Since the completion of the SuperPave™ program, the popularity of gyratory compactors has never ceased to grow. Why? Because it’s a smart tool, and with lots of features.
Born for laboratory testing
When Superpave Mix Design was launched, pavement designers quickly forgot all there is to know about the traditional Marshall method. The new method, based on Gyratory Compaction, was not only faster but also great at delivering more affordable long-term results. And laboratories could finally get rid of those noisy hammer compactors!
Out on the field
While the first generation of gyratory compactors were heavy and bulky, the latest machines are now compact and lightweight. New and environmentally friendly technologies are used to apply the test parameters such as angle and vertical force, now automatically controlled.
Thanks to closed-loop control, they’re also more accurate than before. At the same time, technical specifications based on mix volumetric properties are becoming more common: gyratory compactors have finally become the ultimate QC/QA tool. Gyratory compactors have become standard equipment for mobile laboratories: they combine two great advantages —fast QC/QA testing with portability. This also means that Road Authorities can now perform final controls on the mix conformity directly at the job site.
A new performance
Material technologies are evolving, and the same is happening to design methods. Performance-oriented procedures, like Balanced Mix Design, are progressively replacing volumetric-only design procedures. All these performance tests require specimens with accurate volumetric and dimensional properties.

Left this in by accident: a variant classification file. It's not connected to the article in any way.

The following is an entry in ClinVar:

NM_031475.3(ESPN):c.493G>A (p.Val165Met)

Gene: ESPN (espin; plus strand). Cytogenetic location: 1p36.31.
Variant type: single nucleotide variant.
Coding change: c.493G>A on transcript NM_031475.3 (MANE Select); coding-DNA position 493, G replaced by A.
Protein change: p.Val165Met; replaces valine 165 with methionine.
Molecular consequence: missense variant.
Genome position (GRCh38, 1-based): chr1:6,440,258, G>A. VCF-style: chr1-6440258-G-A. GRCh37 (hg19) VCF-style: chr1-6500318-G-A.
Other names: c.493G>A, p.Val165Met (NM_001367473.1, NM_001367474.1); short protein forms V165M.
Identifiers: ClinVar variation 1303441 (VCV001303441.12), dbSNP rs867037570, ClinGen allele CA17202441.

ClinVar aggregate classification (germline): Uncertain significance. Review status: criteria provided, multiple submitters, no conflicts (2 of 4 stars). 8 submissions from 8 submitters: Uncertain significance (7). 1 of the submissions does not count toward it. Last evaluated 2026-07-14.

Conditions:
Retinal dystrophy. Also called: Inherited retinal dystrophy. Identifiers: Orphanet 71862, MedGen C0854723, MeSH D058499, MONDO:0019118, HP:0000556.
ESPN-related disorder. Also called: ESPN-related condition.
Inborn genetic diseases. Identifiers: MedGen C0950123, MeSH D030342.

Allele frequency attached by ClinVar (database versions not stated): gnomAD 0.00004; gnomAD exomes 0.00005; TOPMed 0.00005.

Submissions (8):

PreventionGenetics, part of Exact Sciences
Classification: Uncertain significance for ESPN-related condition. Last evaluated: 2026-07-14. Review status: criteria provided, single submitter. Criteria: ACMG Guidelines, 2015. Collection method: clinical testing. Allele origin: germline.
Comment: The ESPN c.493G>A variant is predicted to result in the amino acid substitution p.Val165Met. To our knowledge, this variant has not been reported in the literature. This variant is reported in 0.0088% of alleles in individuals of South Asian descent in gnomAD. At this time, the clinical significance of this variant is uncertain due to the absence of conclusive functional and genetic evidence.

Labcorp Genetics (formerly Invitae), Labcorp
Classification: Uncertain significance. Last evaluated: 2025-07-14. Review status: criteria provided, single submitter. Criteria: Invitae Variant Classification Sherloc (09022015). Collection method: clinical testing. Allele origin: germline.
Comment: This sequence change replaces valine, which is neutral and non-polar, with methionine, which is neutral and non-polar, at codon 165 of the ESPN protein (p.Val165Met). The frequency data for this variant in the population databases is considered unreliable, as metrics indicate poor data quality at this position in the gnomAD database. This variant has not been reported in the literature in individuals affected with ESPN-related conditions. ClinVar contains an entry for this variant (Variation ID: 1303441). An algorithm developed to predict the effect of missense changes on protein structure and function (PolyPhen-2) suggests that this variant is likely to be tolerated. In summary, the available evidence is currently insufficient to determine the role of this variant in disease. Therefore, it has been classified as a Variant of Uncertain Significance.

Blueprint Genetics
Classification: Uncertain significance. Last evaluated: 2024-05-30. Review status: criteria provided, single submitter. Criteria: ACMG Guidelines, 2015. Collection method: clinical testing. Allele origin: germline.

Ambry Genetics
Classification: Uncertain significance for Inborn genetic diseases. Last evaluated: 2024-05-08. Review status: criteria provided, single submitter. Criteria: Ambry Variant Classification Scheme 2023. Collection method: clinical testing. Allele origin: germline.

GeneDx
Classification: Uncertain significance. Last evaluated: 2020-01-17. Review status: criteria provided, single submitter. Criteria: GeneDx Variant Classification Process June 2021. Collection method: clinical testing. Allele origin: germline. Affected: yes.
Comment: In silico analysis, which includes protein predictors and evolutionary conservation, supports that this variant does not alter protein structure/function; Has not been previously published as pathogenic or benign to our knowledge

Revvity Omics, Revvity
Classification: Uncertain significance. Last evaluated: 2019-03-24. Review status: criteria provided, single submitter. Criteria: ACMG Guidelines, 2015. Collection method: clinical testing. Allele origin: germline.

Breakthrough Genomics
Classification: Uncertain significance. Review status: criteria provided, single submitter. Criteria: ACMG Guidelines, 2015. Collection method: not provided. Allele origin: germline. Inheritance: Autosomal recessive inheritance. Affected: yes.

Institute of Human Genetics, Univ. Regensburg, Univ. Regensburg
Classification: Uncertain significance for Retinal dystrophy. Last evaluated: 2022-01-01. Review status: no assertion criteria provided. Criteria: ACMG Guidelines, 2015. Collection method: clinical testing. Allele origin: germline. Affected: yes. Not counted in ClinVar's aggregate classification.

The real-time control of volumetric parameters allows the gyratory compactor to produce sample with accurate specification. Specimens from gyratory compactors can then be used to determine dynamic modulus, fatigue, permanent deformation and cracking with AMPTs or dynamic UTMs.
Ready for the future?
Has the development of gyratory compaction technology come to an end? Probably not.
The possibility to also measure shear resistance adds to the opportunity to correlate the volumetric properties of the mix, such as percentage of voids and density, to performance characteristics, typically the resistance to permanent deformation. Plus, it is true to say that researchers like gyratory compaction, so they’re trying to extend its use to other construction materials. Testing procedures for zero-slump concrete are already here, with other research projects currently started, like the search for an alternative procedure for Proctor density of compacted soil layers.
Gyratory compactors made their way into asphalt pavement laboratories in the mid 90’s and are probably here to stay there for the long run. Already new applications are being developed that will specify methods for use with alternative materials such as soil or rubberized asphalt.